BL.ORG was first registered back in early 1997. The idea for the domain came to me while I was in a meeting at work with one of our clients. I wasn't there for any real purpose other than to be a warm body to represent more people on our side of the table. Intimidation factors, you know.
The name of the domain came from the people that I talk with on IRC, often, one of us would use the term blorg as a term of frustration. While in the above mentioned meeting, it just popped into my head. I had a hard time sitting through the meeting after that, I wanted to get to a terminal so I could lookup the domain and register it if it was available. I thought it was pretty cool, not only did I get to register a domain, it was a coveted two-letter domain!
At the time, I was working for an Internet based company, so one of the perks I received as the Senior Sysadmin, was an ISDN line to my apartment. I soon found my Amiga booted more and more often into NetBSD than AmigaDOS. It served as the email and web services for bl.org for the first few months of my little domain's existence.
A friend of mine had bought a DEC Multia (the 166 Mhz Alpha variety) through an auction from OnSale.com. He asked me if I'd mind him putting it on my ISDN network and on the Internet. I told him he could, as long as he didn't mind it becoming the new host for BL.ORG.
A quick re-install of RedHat 4.2 later, BL had a new home. While not a speed demon, it was still faster than the 25 Mhz 68030 that had hosted it before. The Alpha-based BL was around for about a year, until I decided to upgrade my Windows/Gaming system to a bigger box, then BL migrated to an Intel based Pentium II running at 233 Mhz. A few weeks later, it got a Celeron 400 when I realized that the motherboard could support it with a simple flashing of the BIOS.
After I'd changed jobs a few times, and the companies I'd worked for when BL first got started were bought and sold a few different ways, someone finally realized that there were some ISDN lines still in use that weren't supposed to be. After a bit of panicing, I was able to find a friend elsewhere on the net who agreed to host BL's email for a while, until I could find a new place to put the server.
I called on a few friends that had rack space, but no-one had any *spare* rack-space. One of them remembered reading about an ISP in town that did do cheap colocation services, $90/mo for a 1U system. Just a few dollars more per month than the ISDN line I'd had before, and a heck of a lot faster connection to the net.
So I dug up an old CompuAd Sun SparcStation 2 clone that I'd rescued from a surplus pile, ordered up some RAM and hard drives for it and installed NetBSD 1.4. After a few odd console problems, I was able to get BL.ORG's new system up at AustinTX.com.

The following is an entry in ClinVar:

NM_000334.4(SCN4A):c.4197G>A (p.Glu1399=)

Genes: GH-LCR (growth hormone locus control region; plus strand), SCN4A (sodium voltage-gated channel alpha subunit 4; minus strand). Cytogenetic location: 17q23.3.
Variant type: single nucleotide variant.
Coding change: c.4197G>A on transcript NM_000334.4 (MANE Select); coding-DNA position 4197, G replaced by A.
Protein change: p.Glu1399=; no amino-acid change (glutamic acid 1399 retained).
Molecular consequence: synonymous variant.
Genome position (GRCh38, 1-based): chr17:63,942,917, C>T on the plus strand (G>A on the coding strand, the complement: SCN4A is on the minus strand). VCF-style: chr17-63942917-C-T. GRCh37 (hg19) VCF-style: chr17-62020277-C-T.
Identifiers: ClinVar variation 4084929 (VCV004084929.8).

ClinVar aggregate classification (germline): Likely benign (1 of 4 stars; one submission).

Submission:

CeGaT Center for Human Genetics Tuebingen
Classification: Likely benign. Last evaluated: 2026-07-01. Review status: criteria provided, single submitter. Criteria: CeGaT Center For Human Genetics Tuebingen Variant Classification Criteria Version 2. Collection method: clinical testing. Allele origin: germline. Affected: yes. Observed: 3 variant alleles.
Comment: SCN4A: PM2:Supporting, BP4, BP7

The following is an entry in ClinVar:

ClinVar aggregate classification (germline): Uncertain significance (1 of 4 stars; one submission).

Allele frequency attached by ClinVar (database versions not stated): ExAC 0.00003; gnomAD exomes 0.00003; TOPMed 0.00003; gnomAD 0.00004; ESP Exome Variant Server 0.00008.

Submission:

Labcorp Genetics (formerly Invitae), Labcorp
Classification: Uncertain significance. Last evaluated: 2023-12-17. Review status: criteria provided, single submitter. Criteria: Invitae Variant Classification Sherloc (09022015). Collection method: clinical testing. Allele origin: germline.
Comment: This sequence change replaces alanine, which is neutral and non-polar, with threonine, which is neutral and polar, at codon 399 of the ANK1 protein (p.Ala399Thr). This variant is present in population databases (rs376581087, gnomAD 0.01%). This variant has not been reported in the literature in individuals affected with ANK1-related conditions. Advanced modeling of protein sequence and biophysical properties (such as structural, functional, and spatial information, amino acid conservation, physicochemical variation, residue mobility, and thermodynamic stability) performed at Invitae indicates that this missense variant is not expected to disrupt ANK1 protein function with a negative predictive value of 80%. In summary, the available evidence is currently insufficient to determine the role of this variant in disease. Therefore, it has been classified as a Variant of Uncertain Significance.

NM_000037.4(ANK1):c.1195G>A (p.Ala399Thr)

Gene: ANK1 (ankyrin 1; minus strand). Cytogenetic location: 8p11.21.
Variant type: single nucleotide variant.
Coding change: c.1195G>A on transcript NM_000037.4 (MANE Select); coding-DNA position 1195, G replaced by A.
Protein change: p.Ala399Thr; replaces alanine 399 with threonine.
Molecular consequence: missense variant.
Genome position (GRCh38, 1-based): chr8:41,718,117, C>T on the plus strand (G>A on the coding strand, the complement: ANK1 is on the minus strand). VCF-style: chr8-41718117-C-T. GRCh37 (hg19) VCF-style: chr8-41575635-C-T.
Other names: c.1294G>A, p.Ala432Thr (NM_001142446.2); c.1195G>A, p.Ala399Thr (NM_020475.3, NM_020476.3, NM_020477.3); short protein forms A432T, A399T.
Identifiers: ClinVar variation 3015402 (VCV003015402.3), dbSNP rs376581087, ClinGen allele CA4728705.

The poor little Sparc didn't last long. I think it had a few hardware problems or something, but it proved to be unstable, and a system that tended to lock up and not want to boot w/o assistance proved to be too annoying when the system was colo-ed at an ISP that was a good half-hour drive away and only has people in the office during business hours.
With the help of a co-worker, we were able to build a Shopping list of stuff to build a new, 1U Intel based system to replace the Sparc, which BL is still (September 2000) running on.
The only upgrades this box has had is the addition of a 40 gig HD, graciously donated by one of the BL users, to hold users' home directories, an additional 64 megs of RAM, donated by the same user, and more recently (August 2004), an 800 Mhz Pentium III, purchased from the Goodwill Computerworks store, here in Austin, TX.
Early in 2002, I got an email from another local ISP that said he'd match what I was paying to AustinTX, plus put me in a rack in the Broadwing datacenter that I helped set up when I was working for IXC. After a bit of negotiating, I agreed to move my system to Sundream Media. The month-to-month costs were lower, and I lived just a few miles from the new colo instead of having to drive down to the UT campus for AustinTX,
In April of 2002, the box was upgraded from NetBSD 1.4.1 to verson 1.6.1. After some marathon recompiling of a lot of pkgsrc stuff, the box was pretty stable and now running (mostly) ELF binaries instead of the old a.out stuff.
After spending a couple of years there, I again started a search for a better deal, and after trading a lot of email with a sales rep, I moved to CoreNAP, who was able to provide a pretty sweet colo deal, where we've been coloed since June 2004.
In January of 2005, BL.ORG was upgraded to NetBSD 2.0. A milestone
release, to be sure, native threads and a lot of other stuff most end
users really don't care about.